Biden Admin Announces $112 Million in Aid Money for Palestinians, Opening of Controversial Consulate
Secretary of State Antony Blinken announced Tuesday the Biden administration will give Palestinians living in the Gaza Strip and the West Bank more than $100 million in new aid and will also reopen a consulate that was downgraded by former President Donald Trump.
Blinken was in Israel on Tuesday, days after a ceasefire agreement was reached between the Israeli military and the terror group Hamas.
After nearly two weeks of fighting between the Israeli Defense Forces and Hamas militants, which saw the IDF strike at rocket launch sites and other military targets in Gaza, the State Department, according to Blinken, will offer the Palestinian people $112 million in aid, Fox News reported.
“Across the meetings I’ve had so far, I’ve heard a shared recognition from all sides that steps need to be taken, work needs to be done, to address the underlying conditions that help fuel this latest conflict,” Blinken said during a media briefing.
“This new assistance comes on top of significant support the United States has recently committed and resumed to the Palestinian Authority, the Palestinians, to different agencies and groups,” Blinken added, according to Fox.
“In total, we are in the process of providing more than $360 million in urgent support for the Palestinian people,” Blinken added.
According to The New York Times, the money is for “aid and other development funds for Palestinians in Gaza and the West Bank.” Fox reported the Biden administration intends to “provide $75 million in additional development and economic aid. In addition, it will fund disaster assistance in Gaza to the tune of $5.5 million, and an additional $32 million to the controversial U.N. Palestinian refugee agency’s (UNRWA) emergency humanitarian appeal.”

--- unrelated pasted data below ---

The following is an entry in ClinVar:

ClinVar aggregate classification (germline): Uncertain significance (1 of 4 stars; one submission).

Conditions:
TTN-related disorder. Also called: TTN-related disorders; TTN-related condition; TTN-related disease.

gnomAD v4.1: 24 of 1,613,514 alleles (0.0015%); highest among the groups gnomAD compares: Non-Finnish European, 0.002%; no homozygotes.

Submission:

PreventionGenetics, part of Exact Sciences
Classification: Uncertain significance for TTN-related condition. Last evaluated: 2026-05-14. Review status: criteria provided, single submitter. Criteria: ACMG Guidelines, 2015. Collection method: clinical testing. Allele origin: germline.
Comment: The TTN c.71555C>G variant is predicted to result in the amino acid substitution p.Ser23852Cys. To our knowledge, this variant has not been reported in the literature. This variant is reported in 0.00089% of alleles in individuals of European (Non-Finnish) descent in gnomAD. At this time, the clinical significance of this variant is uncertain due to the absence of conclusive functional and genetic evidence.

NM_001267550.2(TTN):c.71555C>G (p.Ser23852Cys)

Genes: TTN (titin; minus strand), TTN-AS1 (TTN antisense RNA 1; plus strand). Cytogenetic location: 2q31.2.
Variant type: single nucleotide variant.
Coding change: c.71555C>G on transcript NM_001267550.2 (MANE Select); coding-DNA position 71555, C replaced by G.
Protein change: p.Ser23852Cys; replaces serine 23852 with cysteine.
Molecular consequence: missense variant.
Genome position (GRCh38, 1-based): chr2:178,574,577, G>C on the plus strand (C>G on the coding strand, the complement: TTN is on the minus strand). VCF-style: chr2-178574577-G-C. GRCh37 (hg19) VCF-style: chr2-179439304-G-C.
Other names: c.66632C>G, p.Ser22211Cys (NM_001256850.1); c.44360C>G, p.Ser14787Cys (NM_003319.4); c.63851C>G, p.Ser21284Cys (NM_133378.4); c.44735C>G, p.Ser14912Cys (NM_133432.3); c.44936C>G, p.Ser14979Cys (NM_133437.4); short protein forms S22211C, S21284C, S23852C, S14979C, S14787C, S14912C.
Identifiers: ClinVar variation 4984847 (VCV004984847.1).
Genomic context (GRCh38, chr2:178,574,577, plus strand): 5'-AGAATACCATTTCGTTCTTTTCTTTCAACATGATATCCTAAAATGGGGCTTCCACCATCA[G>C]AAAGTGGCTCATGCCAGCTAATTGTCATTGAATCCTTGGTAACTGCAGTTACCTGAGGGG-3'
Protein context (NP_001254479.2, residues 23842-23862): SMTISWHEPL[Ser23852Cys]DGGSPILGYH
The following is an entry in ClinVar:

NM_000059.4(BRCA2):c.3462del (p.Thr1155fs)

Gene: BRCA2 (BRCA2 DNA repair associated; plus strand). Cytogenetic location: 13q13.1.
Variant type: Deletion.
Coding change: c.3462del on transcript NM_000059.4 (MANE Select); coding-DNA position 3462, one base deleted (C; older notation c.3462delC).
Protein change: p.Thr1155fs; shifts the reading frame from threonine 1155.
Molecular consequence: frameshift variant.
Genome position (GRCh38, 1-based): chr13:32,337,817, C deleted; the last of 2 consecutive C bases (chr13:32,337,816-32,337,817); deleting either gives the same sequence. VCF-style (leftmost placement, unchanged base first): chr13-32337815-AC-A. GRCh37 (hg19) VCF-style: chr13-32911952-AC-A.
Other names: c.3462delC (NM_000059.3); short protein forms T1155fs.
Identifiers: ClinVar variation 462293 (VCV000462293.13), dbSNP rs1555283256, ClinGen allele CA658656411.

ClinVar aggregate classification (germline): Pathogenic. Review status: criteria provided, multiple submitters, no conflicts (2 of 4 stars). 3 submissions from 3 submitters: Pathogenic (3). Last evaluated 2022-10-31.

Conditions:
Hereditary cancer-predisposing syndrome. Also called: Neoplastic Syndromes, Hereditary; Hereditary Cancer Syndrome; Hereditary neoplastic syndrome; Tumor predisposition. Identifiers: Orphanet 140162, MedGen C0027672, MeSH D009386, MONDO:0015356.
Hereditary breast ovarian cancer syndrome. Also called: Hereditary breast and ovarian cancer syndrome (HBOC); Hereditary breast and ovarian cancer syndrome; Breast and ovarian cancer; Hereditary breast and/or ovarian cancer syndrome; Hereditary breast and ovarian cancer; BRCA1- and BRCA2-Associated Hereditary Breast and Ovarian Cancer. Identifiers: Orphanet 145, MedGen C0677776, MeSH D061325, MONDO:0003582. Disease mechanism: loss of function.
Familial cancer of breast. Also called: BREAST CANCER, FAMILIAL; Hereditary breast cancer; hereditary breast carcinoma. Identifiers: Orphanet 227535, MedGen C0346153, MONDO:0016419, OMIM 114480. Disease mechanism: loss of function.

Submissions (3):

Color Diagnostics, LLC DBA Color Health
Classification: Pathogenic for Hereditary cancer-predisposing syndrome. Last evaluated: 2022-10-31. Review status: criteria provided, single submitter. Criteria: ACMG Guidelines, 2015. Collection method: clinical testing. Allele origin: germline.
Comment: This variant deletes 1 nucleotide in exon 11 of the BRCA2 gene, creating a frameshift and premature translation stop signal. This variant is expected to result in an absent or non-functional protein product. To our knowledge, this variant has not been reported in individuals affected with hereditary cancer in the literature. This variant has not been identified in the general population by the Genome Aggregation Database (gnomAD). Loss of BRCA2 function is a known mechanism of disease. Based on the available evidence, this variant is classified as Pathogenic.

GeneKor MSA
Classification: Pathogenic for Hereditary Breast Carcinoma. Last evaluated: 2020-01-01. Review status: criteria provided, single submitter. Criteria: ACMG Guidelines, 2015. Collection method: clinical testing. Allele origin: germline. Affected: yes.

The Trump administration had previously cut aid to the Palestinian Authority, The Times of Israel reported.
The secretary of state did say that the investment in rebuilding Gaza would only be productive if “what is rebuilt is not lost again because Hamas decides to launch more rocket attacks in the future.”
It remains to be seen if the current peace agreement will hold, but no rockets have been fired into Israel since last week.
Blinken further announced at the briefing the Biden administration would immediately reopen the U.S. Consulate General in Jerusalem, which was downgraded by the Trump administration in March 2019, according to the Los Angeles Times.
The consulate was downgraded when the U.S. embassy in the country was moved from Tel Aviv to Jerusalem as the White House recognized the holy city as the rightful capital of Israel — fulfilling a 2016 campaign promise.
“I have determined that it is time to officially recognize Jerusalem as the capital of Israel,” Trump said from the White House in 2017, Reuters reported. “While previous presidents have made this a major campaign promise, they failed to deliver. Today, I am delivering.”
According to The Associated Press, the consulate had “for years served as the de facto embassy to the Palestinians.
“Trump had downgraded its operations and placed them under his ambassador to Israel when he moved the U.S. Embassy from Tel Aviv to the holy city in 2018. The embassy move infuriated the Palestinians, who claim Israeli-annexed east Jerusalem as their capital, and led them to sever most ties with the Trump administration,” the outlet reported.
Blinken touted the supposed benefits of the Biden administration’s intended actions.
“As I told the president, I’m here to underscore the commitment of the United States to rebuilding the relationship with the Palestinian Authority and the Palestinian people, a relationship built on mutual respect and also a shared conviction that Palestinians and Israelis alike deserve equal measures of security, freedom, opportunity and dignity,” Blinken told reporters Tuesday.
Blinken also met with Israeli Prime Minister Benjamin Netanyahu on Tuesday, The Times of Israel reported. Blinken vowed to help Israel replenish its Iron Dome defense system following more than a week of Hamas rocket attacks that saw the system tested to its limit.
Hamas terrorists fired thousands of rockets into Israeli cities this month, leaving scores of people injured or killed.
In its response, Israel leveled buildings that housed terrorists and those sympathetic to Hamas across the Gaza Strip.
An official ceasefire was declared on Friday.
This article appeared originally on The Western Journal.